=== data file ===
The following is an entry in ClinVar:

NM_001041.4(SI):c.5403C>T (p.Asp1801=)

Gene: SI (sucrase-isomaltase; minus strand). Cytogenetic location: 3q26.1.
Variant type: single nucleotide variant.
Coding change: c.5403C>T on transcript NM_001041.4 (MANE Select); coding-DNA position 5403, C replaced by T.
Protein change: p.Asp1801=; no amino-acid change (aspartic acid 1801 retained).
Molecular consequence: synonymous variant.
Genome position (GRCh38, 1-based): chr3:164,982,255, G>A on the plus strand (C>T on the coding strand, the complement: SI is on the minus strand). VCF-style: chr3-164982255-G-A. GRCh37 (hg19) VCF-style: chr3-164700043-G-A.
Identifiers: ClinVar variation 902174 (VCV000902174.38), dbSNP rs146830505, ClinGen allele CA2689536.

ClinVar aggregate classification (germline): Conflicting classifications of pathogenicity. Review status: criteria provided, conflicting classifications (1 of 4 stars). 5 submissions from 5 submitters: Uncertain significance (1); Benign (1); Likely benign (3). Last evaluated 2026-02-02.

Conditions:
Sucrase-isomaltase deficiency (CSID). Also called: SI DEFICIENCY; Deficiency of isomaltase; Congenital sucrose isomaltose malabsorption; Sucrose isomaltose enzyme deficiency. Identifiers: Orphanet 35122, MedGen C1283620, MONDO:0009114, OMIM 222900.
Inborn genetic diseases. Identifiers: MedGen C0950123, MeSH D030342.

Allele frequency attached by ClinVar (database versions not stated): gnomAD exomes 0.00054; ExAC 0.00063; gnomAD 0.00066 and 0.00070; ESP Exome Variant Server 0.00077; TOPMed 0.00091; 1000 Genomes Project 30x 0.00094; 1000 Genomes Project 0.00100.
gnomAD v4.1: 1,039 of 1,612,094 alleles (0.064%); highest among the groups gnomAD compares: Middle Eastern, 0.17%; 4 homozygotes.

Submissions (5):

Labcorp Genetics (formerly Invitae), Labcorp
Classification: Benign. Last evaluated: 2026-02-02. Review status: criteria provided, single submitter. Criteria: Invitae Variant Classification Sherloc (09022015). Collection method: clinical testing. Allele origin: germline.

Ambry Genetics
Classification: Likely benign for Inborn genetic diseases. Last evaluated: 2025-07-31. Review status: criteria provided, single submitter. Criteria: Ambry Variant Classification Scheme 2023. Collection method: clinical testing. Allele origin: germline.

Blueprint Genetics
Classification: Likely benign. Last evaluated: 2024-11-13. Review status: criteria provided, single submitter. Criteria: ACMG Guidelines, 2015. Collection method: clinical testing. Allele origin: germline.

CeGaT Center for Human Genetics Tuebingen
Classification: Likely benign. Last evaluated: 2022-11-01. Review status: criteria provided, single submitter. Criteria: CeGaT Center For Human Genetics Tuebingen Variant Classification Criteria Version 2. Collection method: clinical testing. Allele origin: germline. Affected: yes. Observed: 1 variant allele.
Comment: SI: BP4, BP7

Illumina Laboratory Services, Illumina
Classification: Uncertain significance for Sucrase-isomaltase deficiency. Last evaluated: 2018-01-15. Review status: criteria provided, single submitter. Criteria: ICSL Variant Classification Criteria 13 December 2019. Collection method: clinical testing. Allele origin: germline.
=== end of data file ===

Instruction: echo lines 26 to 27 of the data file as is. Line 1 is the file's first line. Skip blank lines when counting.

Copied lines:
Illumina Laboratory Services, Illumina
Classification: Uncertain significance for Sucrase-isomaltase deficiency. Last evaluated: 2018-01-15. Review status: criteria provided, single submitter. Criteria: ICSL Variant Classification Criteria 13 December 2019. Collection method: clinical testing. Allele origin: germline.